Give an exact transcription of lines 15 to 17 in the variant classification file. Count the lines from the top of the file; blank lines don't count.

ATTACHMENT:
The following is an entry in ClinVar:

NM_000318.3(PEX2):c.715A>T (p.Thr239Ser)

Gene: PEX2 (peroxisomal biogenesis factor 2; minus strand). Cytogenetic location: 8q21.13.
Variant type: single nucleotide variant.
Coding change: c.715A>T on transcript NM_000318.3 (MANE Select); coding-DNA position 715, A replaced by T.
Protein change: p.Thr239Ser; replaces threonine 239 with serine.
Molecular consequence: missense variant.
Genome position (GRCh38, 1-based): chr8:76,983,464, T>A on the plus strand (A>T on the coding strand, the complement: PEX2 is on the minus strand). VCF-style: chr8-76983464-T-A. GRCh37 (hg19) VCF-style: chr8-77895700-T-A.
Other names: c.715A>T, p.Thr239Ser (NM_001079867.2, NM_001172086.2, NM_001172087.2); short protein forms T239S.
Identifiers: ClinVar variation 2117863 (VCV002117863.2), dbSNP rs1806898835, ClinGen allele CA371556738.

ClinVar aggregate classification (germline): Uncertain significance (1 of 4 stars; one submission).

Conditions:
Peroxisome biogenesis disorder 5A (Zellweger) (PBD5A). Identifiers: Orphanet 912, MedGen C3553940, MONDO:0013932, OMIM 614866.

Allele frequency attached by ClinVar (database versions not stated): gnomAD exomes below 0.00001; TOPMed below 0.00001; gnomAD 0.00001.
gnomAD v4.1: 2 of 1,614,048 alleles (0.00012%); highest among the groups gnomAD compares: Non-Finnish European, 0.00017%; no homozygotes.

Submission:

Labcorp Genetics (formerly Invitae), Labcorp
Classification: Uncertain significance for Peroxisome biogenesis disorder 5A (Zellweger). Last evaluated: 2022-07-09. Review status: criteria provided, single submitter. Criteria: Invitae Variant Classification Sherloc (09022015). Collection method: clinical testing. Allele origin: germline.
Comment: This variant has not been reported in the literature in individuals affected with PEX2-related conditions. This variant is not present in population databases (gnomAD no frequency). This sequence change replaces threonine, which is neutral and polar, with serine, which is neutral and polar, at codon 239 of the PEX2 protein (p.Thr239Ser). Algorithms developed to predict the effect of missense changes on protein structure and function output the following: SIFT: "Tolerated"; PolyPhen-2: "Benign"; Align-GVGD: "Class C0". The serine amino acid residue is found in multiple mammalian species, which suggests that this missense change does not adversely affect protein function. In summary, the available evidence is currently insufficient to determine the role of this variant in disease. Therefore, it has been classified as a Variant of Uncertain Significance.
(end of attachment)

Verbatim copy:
gnomAD v4.1: 2 of 1,614,048 alleles (0.00012%); highest among the groups gnomAD compares: Non-Finnish European, 0.00017%; no homozygotes.

Submission:

Labcorp Genetics (formerly Invitae), Labcorp